"The court is asking you," Ch'Pok reiterated.
"Though the court is not above asking Doctor Lange," Odo stood up.
"Objection, Magistrate," Ch'Pok sighed. "Constable Odo will have ample to time to pose questions upon cross examination."
"Upon your cross examination apparently," Odo agreed, "since Lange is my witness, and has yet to be examined -- which she can be, and will be," he tested a personal theory or two out on Anon. One, that the Gul might not be lying, at least about the four Bajorans. Two, that he and Lange might be lovers. The probability factor was much lower for the latter, as it was much higher for the former. Still, there was a probability factor for both. "The question is, do you want that? Do you mind that? Any objections, in other words to Doctor Lange taking the stand?"
Anon glanced at Lange; neutrally, not lovingly. "I helped, not harmed her."
"By complying with the Bajorans wishes, rather than exerting your own."
"I exerted them," Anon corrected. "Attempted to. Janice stopped me."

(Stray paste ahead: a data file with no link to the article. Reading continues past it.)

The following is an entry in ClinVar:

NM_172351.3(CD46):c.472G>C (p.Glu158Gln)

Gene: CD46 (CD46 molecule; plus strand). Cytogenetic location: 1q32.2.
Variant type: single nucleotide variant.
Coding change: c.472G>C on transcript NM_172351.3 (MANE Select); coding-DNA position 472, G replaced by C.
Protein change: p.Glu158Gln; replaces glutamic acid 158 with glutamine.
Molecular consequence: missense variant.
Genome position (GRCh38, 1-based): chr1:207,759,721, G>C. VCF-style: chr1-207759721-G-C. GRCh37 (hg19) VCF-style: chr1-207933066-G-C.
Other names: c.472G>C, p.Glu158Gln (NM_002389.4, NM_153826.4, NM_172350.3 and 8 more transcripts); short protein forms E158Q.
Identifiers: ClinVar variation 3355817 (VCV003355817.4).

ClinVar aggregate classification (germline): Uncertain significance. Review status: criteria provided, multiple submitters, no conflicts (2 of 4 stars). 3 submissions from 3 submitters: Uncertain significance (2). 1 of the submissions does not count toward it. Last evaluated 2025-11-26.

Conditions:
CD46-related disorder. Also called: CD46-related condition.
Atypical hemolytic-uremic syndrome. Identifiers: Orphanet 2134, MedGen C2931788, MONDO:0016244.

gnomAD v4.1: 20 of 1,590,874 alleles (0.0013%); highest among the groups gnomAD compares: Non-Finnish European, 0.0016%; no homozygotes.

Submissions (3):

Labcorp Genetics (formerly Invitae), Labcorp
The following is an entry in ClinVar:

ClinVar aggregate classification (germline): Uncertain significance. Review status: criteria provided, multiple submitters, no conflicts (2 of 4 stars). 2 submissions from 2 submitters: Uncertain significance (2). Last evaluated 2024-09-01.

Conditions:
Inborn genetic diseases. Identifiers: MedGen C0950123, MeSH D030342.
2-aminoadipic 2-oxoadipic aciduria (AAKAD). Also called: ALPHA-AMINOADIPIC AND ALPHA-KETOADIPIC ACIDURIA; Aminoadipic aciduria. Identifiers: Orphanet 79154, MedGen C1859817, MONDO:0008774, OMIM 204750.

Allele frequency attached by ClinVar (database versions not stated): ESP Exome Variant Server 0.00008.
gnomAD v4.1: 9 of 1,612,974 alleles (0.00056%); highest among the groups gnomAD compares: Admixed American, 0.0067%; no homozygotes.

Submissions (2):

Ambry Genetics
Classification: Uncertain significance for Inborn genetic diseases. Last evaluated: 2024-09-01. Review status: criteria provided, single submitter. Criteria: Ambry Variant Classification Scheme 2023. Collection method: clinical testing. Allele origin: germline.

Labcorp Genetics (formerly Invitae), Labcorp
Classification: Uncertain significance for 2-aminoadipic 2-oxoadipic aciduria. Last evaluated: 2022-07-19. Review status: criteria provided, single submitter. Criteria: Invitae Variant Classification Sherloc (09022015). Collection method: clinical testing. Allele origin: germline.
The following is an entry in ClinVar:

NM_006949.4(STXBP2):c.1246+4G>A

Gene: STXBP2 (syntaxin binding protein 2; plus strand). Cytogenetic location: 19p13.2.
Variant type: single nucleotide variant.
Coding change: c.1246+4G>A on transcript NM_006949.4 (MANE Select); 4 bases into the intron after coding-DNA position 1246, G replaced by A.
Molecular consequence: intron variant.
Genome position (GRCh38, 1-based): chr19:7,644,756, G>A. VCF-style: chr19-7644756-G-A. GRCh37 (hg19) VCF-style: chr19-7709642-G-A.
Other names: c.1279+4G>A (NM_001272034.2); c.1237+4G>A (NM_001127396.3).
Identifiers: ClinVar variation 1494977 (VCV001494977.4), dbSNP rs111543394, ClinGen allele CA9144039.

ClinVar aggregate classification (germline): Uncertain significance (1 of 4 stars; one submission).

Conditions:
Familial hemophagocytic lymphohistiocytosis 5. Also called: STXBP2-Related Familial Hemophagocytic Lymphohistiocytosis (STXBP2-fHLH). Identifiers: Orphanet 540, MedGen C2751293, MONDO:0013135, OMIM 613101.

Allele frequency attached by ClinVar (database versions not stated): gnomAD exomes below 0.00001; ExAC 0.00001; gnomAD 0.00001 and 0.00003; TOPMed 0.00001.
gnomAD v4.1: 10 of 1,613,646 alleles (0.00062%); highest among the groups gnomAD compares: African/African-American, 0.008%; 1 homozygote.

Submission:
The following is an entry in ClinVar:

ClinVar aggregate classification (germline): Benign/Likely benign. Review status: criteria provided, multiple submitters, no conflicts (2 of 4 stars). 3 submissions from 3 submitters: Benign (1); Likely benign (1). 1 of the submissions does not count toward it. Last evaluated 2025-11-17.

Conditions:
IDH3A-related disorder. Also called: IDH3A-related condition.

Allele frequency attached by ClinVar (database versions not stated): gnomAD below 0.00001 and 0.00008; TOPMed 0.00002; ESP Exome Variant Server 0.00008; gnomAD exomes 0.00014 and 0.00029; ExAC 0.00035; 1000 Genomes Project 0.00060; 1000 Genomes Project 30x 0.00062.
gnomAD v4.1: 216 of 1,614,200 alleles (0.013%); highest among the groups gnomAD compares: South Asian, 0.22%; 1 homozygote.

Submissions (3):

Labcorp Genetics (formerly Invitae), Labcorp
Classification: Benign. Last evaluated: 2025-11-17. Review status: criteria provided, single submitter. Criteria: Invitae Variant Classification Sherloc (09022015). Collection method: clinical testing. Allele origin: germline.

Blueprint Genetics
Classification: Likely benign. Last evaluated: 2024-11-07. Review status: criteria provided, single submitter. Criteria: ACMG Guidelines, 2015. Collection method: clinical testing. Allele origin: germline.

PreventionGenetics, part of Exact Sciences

"Ask her," Odo nodded. He said it even when he didn't say it.
The thin lips twisted tighter. "No, don't."
"Why?" Odo pressed with the Gul's brief glance toward Lange again. "Stop looking for permission from Doctor Lange. The question's posed to you; answer it."
He answered. "I deferred to Janice's requests."
"Nothing!" Anon snapped. "Do nothing! When what I wanted to do was kill!"
Ch'Pok chuckled with a chastising tsk-tsk. "Come now, Gul Dukat, chivalry and compassion? Was it really the appropriate time to exhibit or promote either?"
"Better question," Odo said.
"He's my witness, Constable," Ch'Pok reminded; a point with which T’Lara concurred.
"The court has shown leniency, Constable."
"It's shown more than that," Odo assured. "Where and when, Dukat? The choices are limited; it shouldn't be difficult."
"Tuesday," Anon muttered.
"Speak up," Odo requested. "Louder, so Advocate Ch'Pok doesn't miss the opportunity not to request a dismissal of all charges against Chief O'Brien."
"Tuesday," Anon resumed his insolent slouch, his hands folded tightly, resting in his lap. "Yes, it was Tuesday…I said it was Tuesday. I didn't even see Janice on Wednesday except for the conference."
"Not so can you say the same for Tuesday, apparently," Odo agreed. "When Tuesday? Some point after you released yourself from the Infirmary, I dare to presume?"
"Yes, of course, it was after the release from the Infirmary. I don't know what time -- a time you would call dinner."